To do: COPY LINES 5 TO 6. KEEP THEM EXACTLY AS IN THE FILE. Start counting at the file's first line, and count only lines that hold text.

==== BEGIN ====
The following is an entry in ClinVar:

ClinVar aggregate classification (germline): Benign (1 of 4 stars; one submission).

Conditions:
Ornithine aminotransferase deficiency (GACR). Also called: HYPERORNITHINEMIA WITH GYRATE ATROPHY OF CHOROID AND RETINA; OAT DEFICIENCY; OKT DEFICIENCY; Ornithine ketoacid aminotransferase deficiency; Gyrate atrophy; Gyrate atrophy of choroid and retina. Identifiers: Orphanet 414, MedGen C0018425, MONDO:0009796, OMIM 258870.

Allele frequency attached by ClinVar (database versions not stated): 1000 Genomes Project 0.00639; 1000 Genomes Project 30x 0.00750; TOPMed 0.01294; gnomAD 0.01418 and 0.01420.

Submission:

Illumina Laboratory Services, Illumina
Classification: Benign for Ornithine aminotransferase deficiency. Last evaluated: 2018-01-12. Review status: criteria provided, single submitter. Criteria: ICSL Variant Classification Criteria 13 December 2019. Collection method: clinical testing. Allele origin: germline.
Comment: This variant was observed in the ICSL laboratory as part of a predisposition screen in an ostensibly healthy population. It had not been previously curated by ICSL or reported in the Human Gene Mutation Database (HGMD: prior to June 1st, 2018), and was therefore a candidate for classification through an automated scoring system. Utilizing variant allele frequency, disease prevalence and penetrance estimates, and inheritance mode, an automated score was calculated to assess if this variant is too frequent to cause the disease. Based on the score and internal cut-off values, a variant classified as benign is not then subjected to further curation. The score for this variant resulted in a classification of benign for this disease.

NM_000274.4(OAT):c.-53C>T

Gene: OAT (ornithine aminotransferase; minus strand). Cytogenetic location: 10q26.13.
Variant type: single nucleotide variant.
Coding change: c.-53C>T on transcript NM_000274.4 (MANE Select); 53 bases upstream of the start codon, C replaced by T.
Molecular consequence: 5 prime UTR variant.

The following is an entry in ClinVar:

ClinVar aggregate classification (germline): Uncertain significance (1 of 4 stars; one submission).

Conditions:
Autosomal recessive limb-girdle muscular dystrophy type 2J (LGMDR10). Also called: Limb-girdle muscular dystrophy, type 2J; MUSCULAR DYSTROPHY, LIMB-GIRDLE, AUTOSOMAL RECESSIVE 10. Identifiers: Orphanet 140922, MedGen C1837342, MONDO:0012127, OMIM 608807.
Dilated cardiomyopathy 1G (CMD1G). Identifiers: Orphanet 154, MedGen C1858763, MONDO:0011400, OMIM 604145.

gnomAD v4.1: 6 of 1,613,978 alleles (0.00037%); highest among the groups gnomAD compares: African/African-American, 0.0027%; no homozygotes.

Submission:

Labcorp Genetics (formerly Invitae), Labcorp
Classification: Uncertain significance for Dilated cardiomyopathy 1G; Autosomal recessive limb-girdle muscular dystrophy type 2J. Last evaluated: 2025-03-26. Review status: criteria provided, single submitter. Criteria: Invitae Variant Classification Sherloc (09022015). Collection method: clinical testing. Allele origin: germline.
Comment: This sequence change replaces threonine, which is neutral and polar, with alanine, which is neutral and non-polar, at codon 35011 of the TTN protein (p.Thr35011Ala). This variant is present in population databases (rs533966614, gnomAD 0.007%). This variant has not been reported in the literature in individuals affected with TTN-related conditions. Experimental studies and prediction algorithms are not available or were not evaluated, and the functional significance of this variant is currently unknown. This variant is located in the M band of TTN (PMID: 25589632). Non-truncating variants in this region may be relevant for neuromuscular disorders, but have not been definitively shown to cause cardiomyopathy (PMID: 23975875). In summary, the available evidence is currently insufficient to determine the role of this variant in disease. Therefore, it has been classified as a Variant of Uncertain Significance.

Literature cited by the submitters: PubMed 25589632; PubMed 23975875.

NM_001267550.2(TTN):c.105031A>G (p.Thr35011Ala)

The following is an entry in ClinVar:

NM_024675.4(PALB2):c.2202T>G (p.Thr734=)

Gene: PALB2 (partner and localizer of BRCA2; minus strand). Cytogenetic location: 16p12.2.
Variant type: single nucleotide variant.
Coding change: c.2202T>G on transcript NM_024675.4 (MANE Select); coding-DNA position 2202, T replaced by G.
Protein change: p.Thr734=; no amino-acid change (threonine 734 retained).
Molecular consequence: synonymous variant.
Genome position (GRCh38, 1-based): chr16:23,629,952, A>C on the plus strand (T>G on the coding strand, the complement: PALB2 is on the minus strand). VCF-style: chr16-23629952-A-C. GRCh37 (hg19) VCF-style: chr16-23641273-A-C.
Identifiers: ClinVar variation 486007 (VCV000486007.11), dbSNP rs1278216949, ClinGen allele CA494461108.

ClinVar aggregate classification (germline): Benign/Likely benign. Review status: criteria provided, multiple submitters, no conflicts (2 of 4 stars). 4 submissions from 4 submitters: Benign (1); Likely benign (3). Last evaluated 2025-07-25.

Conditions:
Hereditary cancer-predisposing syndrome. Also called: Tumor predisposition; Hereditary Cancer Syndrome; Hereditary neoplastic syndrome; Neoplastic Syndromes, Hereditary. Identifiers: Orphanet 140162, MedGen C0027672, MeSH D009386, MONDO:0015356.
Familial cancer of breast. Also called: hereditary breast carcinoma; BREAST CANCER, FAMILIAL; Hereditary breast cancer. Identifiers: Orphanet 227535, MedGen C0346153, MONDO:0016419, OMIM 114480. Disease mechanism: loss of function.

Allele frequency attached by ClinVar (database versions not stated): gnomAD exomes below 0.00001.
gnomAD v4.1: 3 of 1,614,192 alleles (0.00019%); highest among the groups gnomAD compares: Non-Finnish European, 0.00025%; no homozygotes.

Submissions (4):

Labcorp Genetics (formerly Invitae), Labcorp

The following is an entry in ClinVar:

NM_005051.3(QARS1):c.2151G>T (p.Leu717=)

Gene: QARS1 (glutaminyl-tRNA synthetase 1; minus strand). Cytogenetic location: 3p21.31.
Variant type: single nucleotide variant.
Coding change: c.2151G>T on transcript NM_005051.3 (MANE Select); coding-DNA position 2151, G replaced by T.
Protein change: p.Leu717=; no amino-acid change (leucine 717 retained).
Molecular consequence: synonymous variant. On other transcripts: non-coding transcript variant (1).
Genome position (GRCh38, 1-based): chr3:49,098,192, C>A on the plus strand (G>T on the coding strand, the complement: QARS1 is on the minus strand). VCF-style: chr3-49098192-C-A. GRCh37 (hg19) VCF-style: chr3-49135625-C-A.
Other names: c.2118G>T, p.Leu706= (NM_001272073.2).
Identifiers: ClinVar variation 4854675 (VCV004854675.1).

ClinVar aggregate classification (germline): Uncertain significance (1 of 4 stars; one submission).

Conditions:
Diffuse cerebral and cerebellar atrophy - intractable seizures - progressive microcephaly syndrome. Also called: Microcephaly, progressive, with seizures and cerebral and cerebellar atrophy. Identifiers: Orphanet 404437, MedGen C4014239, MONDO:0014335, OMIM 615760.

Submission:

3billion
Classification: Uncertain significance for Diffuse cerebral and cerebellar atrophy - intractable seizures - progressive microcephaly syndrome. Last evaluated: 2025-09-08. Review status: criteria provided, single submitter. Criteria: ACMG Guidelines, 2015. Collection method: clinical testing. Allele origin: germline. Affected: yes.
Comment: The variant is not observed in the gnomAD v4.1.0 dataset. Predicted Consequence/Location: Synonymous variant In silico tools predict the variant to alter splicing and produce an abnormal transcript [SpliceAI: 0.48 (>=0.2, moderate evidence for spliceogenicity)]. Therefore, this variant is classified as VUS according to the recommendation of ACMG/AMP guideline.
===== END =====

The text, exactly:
Allele frequency attached by ClinVar (database versions not stated): 1000 Genomes Project 0.00639; 1000 Genomes Project 30x 0.00750; TOPMed 0.01294; gnomAD 0.01418 and 0.01420.

Submission: